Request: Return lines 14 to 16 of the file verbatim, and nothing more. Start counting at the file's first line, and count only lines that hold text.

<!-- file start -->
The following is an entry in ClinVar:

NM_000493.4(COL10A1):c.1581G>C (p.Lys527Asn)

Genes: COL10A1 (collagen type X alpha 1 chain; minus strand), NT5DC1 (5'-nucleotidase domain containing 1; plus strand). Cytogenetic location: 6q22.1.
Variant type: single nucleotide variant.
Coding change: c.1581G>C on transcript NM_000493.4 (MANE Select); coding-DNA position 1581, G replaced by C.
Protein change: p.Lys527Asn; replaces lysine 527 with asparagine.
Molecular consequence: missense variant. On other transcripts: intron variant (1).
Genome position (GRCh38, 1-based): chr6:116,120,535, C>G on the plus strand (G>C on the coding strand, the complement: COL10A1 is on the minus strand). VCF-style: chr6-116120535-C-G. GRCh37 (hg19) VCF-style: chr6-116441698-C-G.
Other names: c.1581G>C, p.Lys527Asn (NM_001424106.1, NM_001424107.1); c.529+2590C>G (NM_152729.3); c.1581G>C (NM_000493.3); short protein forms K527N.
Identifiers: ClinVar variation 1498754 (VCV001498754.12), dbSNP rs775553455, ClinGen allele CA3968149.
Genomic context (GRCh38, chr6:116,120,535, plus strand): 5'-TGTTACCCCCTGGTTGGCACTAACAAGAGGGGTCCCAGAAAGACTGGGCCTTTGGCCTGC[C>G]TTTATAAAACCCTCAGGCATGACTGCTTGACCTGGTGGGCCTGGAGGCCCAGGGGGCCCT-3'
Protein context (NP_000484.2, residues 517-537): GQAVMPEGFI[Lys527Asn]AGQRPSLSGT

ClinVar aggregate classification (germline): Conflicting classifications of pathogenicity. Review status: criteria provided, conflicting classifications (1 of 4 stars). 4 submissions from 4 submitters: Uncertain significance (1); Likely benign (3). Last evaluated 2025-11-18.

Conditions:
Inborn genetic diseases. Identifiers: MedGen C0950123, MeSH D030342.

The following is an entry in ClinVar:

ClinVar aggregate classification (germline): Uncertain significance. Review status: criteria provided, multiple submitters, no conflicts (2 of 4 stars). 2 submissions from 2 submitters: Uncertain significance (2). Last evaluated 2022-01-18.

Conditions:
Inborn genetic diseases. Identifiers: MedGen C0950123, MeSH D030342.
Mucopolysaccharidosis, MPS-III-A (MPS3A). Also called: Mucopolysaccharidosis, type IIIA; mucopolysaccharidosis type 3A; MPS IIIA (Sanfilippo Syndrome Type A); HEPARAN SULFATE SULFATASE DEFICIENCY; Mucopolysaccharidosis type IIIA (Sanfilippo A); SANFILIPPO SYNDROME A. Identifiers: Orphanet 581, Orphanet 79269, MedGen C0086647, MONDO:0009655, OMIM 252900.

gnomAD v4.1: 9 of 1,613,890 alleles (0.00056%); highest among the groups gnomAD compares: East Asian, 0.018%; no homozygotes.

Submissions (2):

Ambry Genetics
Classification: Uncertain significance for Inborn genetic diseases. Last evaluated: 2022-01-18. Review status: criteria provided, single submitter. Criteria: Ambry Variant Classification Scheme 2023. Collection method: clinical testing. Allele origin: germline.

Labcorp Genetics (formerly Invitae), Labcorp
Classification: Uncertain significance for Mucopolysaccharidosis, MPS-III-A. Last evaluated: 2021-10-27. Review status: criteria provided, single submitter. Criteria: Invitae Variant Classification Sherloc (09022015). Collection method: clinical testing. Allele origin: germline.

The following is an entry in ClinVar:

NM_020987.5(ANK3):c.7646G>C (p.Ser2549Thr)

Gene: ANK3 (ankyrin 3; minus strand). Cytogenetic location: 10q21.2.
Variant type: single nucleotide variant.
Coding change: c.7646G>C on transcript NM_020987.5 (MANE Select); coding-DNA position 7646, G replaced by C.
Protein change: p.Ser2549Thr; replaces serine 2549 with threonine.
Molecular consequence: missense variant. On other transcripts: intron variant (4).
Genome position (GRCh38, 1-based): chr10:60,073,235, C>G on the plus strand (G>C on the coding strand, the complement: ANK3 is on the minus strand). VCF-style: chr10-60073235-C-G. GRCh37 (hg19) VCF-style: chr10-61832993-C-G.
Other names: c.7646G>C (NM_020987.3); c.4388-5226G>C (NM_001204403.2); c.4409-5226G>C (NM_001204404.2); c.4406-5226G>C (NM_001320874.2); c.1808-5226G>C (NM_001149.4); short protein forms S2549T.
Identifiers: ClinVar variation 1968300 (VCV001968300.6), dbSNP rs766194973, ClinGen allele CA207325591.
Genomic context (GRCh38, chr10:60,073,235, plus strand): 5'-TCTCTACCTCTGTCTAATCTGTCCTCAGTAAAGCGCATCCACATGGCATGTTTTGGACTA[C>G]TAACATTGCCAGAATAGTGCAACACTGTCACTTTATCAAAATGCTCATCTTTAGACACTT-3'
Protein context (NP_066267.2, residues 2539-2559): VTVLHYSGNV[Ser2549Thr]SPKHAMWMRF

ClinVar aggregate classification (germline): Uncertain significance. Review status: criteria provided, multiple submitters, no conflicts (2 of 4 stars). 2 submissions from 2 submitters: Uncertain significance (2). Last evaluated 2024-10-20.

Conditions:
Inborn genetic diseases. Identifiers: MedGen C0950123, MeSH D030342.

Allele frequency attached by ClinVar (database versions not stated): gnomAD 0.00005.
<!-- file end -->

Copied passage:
Conditions:
Inborn genetic diseases. Identifiers: MedGen C0950123, MeSH D030342.

The following is an entry in ClinVar: